UPDATE: Oct. 16, 2019: Judge Alan M. Koschik approved FirstEnergy Solutions' reorganization plan on Wednesday.
- Ohio-based FirstEnergy Solutions (FES) agreed on Tuesday to honor the contracts its parent company FirstEnergy Corp. negotiated with its power plant employees, paving the way for the generation company to emerge from federal bankruptcy.
- The company had previously insisted it could not afford the traditional pension plans in existing labor contracts, and was considering replacing them with 401(k) options, according to lawyers for the unions.
- Judge Alan M. Koschik said he would approve an FES restructuring order once the final documents are posted with the court, in light of the agreement. The stalemate over employee contracts was the last obstacle for the company's massive plan to restructure and shed more than $2 billion in debt.
FES has tried to avoid a decision on the contracts until after the court approved its restructuring plan. It has argued that the new company would not have enough money to fund the old contracts, though its top officers also said the company expected to exit bankruptcy protection with cash in excess of $1 billion.
FES is also in line to receive $150 million a year in new public funding that Ohio lawmakers approved in late July.
With Koschik's approval of the restructuring plan, the company’s goal is to resolve other, less difficult issues, and emerge from bankruptcy by the end of the year, Lisa Beckerman, an Akin Gump attorney representing FES told the court on Tuesday.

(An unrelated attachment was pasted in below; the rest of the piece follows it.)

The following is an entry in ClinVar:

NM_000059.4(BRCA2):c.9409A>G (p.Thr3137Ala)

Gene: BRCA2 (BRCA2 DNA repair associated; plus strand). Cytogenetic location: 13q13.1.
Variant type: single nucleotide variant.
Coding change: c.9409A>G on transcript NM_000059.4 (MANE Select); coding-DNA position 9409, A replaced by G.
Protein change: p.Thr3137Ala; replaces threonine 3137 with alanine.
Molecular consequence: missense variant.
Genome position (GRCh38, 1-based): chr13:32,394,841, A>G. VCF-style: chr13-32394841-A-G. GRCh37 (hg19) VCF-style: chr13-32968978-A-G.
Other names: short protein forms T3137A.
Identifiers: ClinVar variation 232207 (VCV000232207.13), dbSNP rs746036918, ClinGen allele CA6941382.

For months during what union and FES lawyers described as difficult negotiations, the company had refused either to reject or accept the FirstEnergy labor agreements. The union lawyers said that by law the company had to decide one way or the other before the court could approve the restructuring plan.
The company also agreed Tuesday to pay the unions’ attorney fees — $400,000 billed by the Cleveland-based law firm Goldstein Gragel for the 800 hours three of the firm’s lawyers worked on the negotiations since March 27.
The resolution of the issue will benefit both the company and the union employees, according to Joyce Goldstein, an attorney representing the Utility Workers Union of America and the International Brotherhood of Electrical Workers.
The agreement to keep the existing contracts will benefit all other FES union employees, she said.
Both Beckerman and Goldstein said lawyers representing the official committee of unsecured creditors were instrumental in helping the two sides reach an agreement.
Correction: An earlier version of this story mischaracterized the extent of the agreement regarding FES's labor contracts.It will apply to FES union employees only.